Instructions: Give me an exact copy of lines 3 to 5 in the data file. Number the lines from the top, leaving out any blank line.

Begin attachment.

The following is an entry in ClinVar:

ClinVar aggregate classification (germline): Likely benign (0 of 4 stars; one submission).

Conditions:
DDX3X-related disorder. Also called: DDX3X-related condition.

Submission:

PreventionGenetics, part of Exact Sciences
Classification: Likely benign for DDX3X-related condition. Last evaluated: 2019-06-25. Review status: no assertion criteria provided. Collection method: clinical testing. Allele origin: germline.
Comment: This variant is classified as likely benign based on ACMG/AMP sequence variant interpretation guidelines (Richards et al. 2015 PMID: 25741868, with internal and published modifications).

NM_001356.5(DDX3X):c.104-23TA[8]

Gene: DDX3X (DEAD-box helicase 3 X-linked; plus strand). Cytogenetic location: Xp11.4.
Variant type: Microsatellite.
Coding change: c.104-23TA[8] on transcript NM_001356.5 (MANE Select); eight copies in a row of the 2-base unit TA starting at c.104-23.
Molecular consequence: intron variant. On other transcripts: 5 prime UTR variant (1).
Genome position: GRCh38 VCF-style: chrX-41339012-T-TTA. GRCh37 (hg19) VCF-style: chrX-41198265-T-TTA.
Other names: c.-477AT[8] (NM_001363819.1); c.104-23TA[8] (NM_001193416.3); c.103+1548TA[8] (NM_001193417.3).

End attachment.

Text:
Conditions:
DDX3X-related disorder. Also called: DDX3X-related condition.

Submission: